Labeling in the medical industry is imperative. A mislabeled product can have serious consequences. These items are typically used in close contact or repeated contact with the skin, making the need for medical grade ink just as important as the label itself. This article will review what qualifies pad printing ink for personal protective equipment (PPE), medical apparel and medical devices as medical grade or certified safe as well as why pad printing is the preferred method.
Medical grade printing ink in this sense, refers to pad printing ink specifically made for PPE, apparel or medical devices. Ink that is recognized as ‘medical grade’ must go through numerous testing procedures to ensure that it is fit for human contact. For example, face masks must follow and pass several testing procedures in accordance with the American Society for Testing Materials (ASTM) in the U.S. or European Standards (EN) in Europe. For medical devices, the ink must go through numerous rounds of testing to ensure it meets the specifications put forward by the U.S. Pharmacopeial Convention (USP). This organization’s main purpose is to create standards for medications, healthcare technologies and more so that human tissue to part contact is compatible and without harm. The USP has six different designations for plastics. Class VI is the most stringent.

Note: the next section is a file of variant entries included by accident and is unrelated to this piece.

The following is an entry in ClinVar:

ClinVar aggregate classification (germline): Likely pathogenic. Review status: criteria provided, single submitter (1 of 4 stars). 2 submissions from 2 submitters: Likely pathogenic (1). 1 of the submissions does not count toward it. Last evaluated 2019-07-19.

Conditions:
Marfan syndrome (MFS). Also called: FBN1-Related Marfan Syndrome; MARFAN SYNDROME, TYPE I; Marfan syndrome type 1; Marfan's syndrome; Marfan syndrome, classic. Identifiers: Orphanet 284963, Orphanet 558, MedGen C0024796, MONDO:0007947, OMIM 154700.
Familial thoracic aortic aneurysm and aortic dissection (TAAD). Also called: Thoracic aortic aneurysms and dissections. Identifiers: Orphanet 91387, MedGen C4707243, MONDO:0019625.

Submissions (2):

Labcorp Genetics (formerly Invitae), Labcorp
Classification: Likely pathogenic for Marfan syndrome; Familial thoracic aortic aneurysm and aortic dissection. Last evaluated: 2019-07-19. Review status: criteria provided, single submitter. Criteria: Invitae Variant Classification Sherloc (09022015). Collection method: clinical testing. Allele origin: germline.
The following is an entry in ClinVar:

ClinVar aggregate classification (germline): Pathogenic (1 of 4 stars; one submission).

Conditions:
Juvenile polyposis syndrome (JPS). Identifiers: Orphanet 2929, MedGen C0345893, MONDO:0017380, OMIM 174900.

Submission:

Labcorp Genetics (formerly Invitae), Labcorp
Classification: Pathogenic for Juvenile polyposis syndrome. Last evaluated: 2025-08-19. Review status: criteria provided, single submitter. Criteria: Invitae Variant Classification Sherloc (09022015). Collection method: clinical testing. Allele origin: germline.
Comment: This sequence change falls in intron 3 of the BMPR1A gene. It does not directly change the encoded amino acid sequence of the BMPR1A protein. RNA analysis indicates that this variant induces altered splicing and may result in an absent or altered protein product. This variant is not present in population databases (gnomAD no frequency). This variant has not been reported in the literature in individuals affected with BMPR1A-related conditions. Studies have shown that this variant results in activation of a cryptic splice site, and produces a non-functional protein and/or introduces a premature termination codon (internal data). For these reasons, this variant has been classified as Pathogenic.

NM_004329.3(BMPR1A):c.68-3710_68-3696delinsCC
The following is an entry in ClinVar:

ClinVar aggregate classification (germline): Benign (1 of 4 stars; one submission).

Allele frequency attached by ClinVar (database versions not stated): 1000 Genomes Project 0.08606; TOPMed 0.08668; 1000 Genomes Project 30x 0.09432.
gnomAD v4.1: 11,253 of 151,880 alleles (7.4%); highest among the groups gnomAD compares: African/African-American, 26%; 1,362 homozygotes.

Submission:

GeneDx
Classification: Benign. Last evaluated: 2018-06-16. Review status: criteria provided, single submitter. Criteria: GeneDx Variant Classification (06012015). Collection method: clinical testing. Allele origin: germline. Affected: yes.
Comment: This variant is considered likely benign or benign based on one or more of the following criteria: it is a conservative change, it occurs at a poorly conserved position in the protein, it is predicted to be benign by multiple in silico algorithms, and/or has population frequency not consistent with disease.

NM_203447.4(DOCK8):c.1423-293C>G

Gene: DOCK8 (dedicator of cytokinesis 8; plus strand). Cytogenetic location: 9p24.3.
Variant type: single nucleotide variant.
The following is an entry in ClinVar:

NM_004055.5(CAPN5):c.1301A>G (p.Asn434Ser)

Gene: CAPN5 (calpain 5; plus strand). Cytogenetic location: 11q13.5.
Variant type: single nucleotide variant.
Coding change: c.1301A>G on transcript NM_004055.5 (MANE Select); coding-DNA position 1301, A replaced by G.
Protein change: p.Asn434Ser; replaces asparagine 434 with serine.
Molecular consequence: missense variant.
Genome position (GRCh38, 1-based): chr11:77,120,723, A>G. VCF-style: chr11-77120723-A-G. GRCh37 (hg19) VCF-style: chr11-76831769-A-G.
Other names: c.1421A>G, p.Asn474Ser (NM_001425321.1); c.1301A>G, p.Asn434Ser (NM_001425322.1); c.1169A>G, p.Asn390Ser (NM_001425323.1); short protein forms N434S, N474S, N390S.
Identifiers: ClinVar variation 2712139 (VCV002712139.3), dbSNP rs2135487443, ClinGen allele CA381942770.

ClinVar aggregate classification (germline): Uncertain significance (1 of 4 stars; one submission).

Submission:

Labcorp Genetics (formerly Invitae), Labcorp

Depending on your product and intended use, there are quite a few testing methods that medical products can adhere to:
For all ink that comes into regular contact with skin and is on fabric, specific testing such as Oeko-Tex and NAMSA are standard in the U.S. while REACH is standard in Europe.
Oeko-Tex tests the final product to ensure that it does not contain any harmful substances. This strict testing method tests every fiber and finishing of the product. For scrubs and hospital gowns that cloth those who will have long-term contact with the ink, it is imperative to ensure there is no adverse reaction between the skin and the final product.